Occupational Therapy

Occupational therapy (OT) is a healthcare profession that focuses on helping individuals of all ages improve their ability to engage in meaningful and purposeful activities, often referred to as "occupations." These occupations can encompass a wide range of activities, from daily living tasks like dressing and cooking to work-related duties and participation in leisure and social activities.

Occupational Therapy


The history of occupational therapy (OT) spans over a century, with its origins rooted in the moral treatment movement of the late 18th and early 19th centuries. This early approach recognized the therapeutic value of purposeful activities for individuals with mental illnesses. The influence of the arts and crafts movement in the late 19th century further shaped the development of occupational therapy, emphasizing creative and purposeful engagement. In 1917, the National Society for the Promotion of Occupational Therapy (now the American Occupational Therapy Association or AOTA) was founded, officially establishing OT as a profession.

World War I brought OT into the limelight as therapists worked with injured soldiers, providing rehabilitation and vocational training. The founding of the first occupational therapy school by Eleanor Clarke Slagle and the post-World War II expansion of the profession in the 1940s and 1950s further solidified its place in healthcare. In the 21st century, evidence-based practice and global growth have enhanced the profession's effectiveness, allowing occupational therapy to evolve from its early roots into a recognized and respected healthcare discipline with a profound impact on individuals' quality of life across the lifespan.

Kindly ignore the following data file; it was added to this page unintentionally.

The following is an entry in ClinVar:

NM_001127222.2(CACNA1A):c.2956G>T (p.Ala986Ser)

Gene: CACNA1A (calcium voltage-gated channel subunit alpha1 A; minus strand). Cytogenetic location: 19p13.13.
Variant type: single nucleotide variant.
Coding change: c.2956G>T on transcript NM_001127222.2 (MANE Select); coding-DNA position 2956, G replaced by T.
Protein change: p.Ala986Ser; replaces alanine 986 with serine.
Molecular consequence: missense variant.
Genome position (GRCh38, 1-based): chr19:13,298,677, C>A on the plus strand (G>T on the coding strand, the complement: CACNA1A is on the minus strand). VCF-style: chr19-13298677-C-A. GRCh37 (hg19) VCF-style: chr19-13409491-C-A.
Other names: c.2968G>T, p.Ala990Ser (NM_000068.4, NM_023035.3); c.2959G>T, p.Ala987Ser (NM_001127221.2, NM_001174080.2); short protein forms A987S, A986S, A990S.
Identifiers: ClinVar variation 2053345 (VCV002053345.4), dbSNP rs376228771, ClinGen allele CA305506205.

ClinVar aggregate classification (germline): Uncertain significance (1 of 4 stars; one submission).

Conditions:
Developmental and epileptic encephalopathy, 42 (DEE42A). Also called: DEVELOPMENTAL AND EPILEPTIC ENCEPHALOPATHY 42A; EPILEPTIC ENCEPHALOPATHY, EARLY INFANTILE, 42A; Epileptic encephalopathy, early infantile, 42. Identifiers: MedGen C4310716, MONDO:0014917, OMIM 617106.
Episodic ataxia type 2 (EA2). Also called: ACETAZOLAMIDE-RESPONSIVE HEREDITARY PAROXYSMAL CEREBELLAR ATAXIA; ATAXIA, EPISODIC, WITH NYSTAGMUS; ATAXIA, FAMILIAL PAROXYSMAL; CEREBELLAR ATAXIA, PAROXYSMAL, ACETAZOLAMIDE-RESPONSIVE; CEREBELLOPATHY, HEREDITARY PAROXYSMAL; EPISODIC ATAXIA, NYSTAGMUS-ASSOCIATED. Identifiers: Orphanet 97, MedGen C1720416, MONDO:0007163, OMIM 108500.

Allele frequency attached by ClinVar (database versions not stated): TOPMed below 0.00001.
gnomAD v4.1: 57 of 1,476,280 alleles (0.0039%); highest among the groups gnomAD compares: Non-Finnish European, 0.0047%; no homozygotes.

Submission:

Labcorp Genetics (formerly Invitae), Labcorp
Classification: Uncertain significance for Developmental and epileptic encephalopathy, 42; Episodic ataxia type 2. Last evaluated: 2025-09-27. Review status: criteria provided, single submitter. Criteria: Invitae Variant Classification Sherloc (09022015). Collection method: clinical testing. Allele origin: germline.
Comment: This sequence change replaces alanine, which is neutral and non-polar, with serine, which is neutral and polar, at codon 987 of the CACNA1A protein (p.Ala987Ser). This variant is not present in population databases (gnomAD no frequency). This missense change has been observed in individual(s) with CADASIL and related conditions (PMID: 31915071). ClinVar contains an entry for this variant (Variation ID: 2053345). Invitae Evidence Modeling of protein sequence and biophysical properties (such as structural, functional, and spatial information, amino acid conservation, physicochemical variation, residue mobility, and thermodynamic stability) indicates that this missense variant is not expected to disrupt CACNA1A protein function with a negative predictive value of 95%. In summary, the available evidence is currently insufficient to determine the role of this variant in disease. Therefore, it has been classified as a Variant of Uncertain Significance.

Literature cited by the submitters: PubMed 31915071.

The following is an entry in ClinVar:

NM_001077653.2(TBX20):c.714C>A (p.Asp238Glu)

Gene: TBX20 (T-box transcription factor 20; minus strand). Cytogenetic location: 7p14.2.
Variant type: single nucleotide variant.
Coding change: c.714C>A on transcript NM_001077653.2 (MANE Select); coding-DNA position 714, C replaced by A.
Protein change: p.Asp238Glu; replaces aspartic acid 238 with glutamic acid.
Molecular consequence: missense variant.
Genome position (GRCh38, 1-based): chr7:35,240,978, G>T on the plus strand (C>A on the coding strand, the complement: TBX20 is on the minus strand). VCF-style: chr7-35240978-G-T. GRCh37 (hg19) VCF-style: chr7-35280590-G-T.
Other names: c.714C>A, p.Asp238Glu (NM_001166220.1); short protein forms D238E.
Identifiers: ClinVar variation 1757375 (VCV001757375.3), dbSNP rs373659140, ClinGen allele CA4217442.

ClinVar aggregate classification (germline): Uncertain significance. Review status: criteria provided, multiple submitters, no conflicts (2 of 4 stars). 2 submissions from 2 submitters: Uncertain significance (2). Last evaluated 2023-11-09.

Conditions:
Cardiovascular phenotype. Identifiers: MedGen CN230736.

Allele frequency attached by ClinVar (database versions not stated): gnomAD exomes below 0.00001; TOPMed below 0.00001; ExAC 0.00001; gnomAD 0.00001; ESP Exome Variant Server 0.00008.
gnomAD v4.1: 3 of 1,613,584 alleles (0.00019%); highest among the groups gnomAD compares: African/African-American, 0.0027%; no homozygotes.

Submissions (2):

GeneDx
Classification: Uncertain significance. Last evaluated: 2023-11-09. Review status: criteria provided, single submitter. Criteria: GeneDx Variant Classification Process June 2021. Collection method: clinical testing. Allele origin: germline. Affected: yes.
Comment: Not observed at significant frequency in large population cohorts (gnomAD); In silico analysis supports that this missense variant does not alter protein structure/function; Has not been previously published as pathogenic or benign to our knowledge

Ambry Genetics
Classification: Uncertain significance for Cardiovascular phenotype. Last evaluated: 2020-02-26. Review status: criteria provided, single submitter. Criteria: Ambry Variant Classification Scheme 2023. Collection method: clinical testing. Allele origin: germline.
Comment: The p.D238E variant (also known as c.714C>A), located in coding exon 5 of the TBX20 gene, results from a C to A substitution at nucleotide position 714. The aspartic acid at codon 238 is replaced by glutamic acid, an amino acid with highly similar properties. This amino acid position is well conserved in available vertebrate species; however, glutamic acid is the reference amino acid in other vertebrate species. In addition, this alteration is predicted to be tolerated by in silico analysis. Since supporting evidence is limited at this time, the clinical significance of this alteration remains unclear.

Focus theme / core-concept

The focus theme of occupational therapy is to enable individuals to engage in meaningful and purposeful activities, often referred to as "occupations." Occupational therapists (OTs) work with individuals of all ages and varying abilities to help them develop, restore, or maintain the skills and abilities needed to participate in activities that are important to them.


Improved Independence: OT helps individuals develop the skills they need to perform everyday activities, such as dressing, grooming, cooking, and cleaning, promoting greater independence.

Enhanced Quality of Life: By addressing physical, cognitive, emotional, and social challenges, occupational therapy can significantly improve an individual's overall quality of life.

Effective Rehabilitation: Occupational therapists play a crucial role in the rehabilitation of individuals recovering from injuries, surgeries, or illnesses, helping them regain their functional abilities.

Support for Mental Health: OT can aid in managing and improving mental health by addressing issues like depression, anxiety, and stress through meaningful and purposeful activities.

Pediatric Development: Occupational therapy supports the development of children's fine and gross motor skills, sensory processing, and school-related tasks, ensuring they reach their developmental milestones.


1. Enhance independence in daily living activities for individuals with disabilities.
2. Improve fine motor skills and hand function for increased dexterity and independence.
3. Develop coping strategies to manage stress and promote emotional well-being.
4. Foster social skills to enable more meaningful interactions and relationships.
5. Maximize workplace ergonomics for increased comfort and productivity.


Parent Training: Educating parents on strategies to support the developmental needs of their children.

Social Skills Training: Teaching individuals interpersonal and communication skills to improve social interactions.

Coping Strategies: Developing methods to manage stress, emotions, and challenging situations effectively.

Leisure and Recreation Activities: Promoting enjoyable and fulfilling recreational pursuits to enhance well-being.

ADL Training: Teaching activities of daily living, such as dressing, bathing, and feeding.

IADL Training: Instructing individuals in instrumental activities of daily living, like managing finances and grocery shopping.